Some of the best restaurant stocks these days are also arguably the priciest. Panera (NASDAQ:PNRA) has historically sported a high valuation, and while today's quarterly results were decent, I'm still leery of the stock.

Panera's second-quarter net income increased an admirable 28%, to $20 million, or $0.65 per share. Even with $0.04 per share in charges included, that's an impressive result.

However, Panera's total revenue increased a mere 3%, to $330.8 million. Systemwide comps were fairly anemic, decreasing 0.4%. Panera blamed the shift of Easter; without that negative effect, the company said comps would have been essentially flat. Thus, to increase its profit, Panera had to rein in costs.

Panera reported that its customers' average check increased by 3% -- which sounds nice, until you learn that the gain was attributed to menu price increases. Price increases have been a common tactic to boost revenue across the consumer space, from restaurants like Panera to giants such as Philip Morris International (NYSE:PM).

For Panera, hiking prices implies that the company needs to work harder at getting customers in the door. Same goes for Starbucks (NASDAQ:SBUX), one of many companies that has reported impressive quarterly profits this earnings season, but which remains challenged by dwindling sales.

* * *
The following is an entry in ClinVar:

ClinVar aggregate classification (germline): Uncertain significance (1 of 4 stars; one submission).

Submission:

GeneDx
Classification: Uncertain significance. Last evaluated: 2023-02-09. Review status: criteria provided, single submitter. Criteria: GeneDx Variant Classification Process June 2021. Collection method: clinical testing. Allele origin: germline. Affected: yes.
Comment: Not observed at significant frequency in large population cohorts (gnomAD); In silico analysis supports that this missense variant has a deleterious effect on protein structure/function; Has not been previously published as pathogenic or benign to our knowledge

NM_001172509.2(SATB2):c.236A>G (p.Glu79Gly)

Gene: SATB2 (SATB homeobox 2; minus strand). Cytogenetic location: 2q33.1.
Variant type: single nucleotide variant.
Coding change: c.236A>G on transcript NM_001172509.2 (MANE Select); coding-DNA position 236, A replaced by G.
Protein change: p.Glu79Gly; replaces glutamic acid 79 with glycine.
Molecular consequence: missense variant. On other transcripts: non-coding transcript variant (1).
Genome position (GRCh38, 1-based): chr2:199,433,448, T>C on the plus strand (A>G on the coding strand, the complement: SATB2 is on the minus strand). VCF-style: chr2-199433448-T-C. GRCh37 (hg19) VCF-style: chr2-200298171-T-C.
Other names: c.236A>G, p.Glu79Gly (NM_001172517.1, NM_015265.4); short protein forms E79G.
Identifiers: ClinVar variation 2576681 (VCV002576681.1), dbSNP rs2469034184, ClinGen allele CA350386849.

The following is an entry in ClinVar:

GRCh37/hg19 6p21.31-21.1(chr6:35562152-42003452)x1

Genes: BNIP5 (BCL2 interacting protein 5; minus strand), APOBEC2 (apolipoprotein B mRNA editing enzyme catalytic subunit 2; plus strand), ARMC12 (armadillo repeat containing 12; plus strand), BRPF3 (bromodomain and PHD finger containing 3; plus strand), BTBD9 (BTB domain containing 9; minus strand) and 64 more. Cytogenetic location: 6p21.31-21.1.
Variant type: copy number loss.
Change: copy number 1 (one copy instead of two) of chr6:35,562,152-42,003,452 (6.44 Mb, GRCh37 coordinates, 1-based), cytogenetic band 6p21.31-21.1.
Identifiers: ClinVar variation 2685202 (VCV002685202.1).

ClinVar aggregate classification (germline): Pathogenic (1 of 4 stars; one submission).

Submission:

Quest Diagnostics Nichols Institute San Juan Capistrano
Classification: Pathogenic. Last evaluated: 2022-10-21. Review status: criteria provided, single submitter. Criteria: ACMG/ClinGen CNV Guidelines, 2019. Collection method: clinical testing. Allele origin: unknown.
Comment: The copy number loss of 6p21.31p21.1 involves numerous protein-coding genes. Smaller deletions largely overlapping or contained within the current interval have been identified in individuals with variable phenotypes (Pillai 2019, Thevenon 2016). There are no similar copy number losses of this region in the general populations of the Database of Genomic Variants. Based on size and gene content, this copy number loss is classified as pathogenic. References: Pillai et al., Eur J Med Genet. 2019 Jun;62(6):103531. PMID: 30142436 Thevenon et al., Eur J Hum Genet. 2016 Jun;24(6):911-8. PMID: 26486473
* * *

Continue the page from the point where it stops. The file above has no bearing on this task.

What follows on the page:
On the other, more successful hand, Buffalo Wild Wings (NASDAQ:BWLD) and Chipotle (NYSE:CMG) (NYSE:CMG-B) both reported more impressive revenue and same-store sales increases. When so many consumers are flocking to lower-priced eateries such as McDonald's (NYSE:MCD), these gains are great feats.

I nominated Panera as the worst stock for 2009 in January, and my skepticism hasn't waned since. For starters, Panera's price-to-earnings ratio still looks high, at more than 21 times trailing earnings; McDonald's, which has been operating very successfully, trades at only 15 times earnings. Sure, Panera looks cheaper than Buffalo Wild Wings (26 times earnings) and Chipotle (32 times earnings), but their sales growth and comps are far brisker than Panera can manage.

Panera's now guiding for EPS growth of 17%-21% this year, an increase on its prior prediction. However, it still needs to drum up more business. Given consumers' new frugality, making the high end of those targets could be a big challenge during the remainder of the year, especially if sales slack off.

In light of that increasingly stale outlook, a low-carb portfolio might be best. I still think investors should pass on the Panera Bread.

A hearty slice of further Foolishness:

Start investing today – just $7 per trade with Scottrade. Or find the broker that's right for you.

Buffalo Wild Wings and Chipotle are Motley Fool Hidden Gems selections. Chipotle is also a Rule Breakers selection. Starbucks is a selection of Stock Advisor and Inside Value. Philip Morris International is a Global Gains recommendation. The Fool owns shares of Chipotle, Buffalo Wild Wings, and Starbucks. Try any of our Foolish newsletter services free for 30 days.

Alyce Lomax owns shares of Starbucks. The Fool has a disclosure policy.